Why Do Indian Women With Breast Cancer Delay Seeking Help?

In this article, we discuss some reasons why women with breast cancer in India tend to ignore early symptoms and present with advanced disease.

63 year old Rajeshwari (name changed), a widow, didnt like to trouble her only son, especially when he was newly married.  So, when she noticed a pea-sized hard lump in her left breast, she didn’t mention it to her family.  After all, it was not causing her any problems.  Maybe it would go away on its own. Six months later, she noticed that the lump had grown bigger, and her left nipple was pointing inwards – she was now getting worried.  But she was too shy to talk to anyone. One morning, after another three months, she found her blouse slightly blood-stained – there was a small wound on the lump. This time she told her daughter-in-law, who immediately fixed a doctor’s appointment.

Rajeshwari was diagnosed with Stage 3 Breast Cancer.  She underwent chemotherapy for six months, followed by surgery, and then radiotherapy for six weeks. She then took daily hormone tablets for 5 years, which she completed 3 years ago. It’s almost nine years since her diagnosis, and she is healthy today.  However, this does not mean that every woman with stage 3 breast cancer can be cured.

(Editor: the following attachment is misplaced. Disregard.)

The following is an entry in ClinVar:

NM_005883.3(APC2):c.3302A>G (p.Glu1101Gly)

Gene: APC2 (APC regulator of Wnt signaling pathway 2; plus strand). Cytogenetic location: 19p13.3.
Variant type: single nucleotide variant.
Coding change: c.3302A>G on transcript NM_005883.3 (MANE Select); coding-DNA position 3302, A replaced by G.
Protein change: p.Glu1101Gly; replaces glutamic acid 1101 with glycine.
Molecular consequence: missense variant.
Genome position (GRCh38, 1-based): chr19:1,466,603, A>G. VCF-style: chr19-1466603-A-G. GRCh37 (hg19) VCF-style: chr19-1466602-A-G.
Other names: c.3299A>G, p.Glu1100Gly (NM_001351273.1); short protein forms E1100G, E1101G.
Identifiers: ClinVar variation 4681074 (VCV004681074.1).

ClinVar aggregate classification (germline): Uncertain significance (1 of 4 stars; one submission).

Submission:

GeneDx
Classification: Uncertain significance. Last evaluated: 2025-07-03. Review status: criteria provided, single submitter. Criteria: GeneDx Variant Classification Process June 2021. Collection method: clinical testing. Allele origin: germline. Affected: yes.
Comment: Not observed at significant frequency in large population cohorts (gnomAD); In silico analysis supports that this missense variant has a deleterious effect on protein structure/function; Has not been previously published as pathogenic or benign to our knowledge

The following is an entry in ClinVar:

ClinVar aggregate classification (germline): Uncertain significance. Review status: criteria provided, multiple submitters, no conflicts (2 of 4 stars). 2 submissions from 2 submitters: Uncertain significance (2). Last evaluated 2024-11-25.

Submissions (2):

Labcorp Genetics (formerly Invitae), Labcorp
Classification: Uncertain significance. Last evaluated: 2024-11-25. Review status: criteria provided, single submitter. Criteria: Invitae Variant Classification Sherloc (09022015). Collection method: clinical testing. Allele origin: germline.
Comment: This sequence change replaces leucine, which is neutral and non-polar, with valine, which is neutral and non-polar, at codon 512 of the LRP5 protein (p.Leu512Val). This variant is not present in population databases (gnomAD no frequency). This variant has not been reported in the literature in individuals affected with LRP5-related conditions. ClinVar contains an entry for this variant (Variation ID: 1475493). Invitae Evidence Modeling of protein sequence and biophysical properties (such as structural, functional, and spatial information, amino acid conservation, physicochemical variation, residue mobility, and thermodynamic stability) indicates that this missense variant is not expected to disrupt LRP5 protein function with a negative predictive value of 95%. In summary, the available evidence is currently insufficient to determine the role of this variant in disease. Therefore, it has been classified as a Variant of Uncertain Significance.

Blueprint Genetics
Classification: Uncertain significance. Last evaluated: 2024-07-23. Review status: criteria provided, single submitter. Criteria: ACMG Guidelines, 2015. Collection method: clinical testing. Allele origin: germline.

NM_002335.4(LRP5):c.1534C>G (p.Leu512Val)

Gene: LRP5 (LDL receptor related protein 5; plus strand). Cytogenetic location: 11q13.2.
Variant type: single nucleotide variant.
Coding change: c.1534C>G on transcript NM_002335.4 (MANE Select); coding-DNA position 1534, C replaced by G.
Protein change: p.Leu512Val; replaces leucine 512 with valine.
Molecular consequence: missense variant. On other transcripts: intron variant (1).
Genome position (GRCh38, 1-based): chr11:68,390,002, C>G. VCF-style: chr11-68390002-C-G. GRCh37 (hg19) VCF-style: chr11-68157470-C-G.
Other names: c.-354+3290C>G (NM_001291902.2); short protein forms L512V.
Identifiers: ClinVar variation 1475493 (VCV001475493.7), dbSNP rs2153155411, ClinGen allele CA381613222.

This is an image of a woman with advanced stage 3 breast cancer in an article by Dr Suraj Manjunath, surgical oncologist and minimally invasive cancer surgeon
locally advanced (stage III) breast cancer

Why do women with breast cancer continue to come with advanced cancer in India?

“But there was no pain!” – this is the most common response whenever I ask my patients why they took so long to meet a doctor.

Other responses include:

“It was not causing me any trouble.”

“No one in my family has ever had breast cancer. So I didn’t think I could have it.”

“I was too shy to mention it to anyone.”

“I didn’t want to inconvenience my family.”

“I hoped it would just go away.”

In advanced countries, the majority of women with breast cancer are detected at an early stage, when the chances of cure are very high. In India, lack of awareness, as well as socio-economic circumstances prevent women from accessing healthcare at early stages of the disease.

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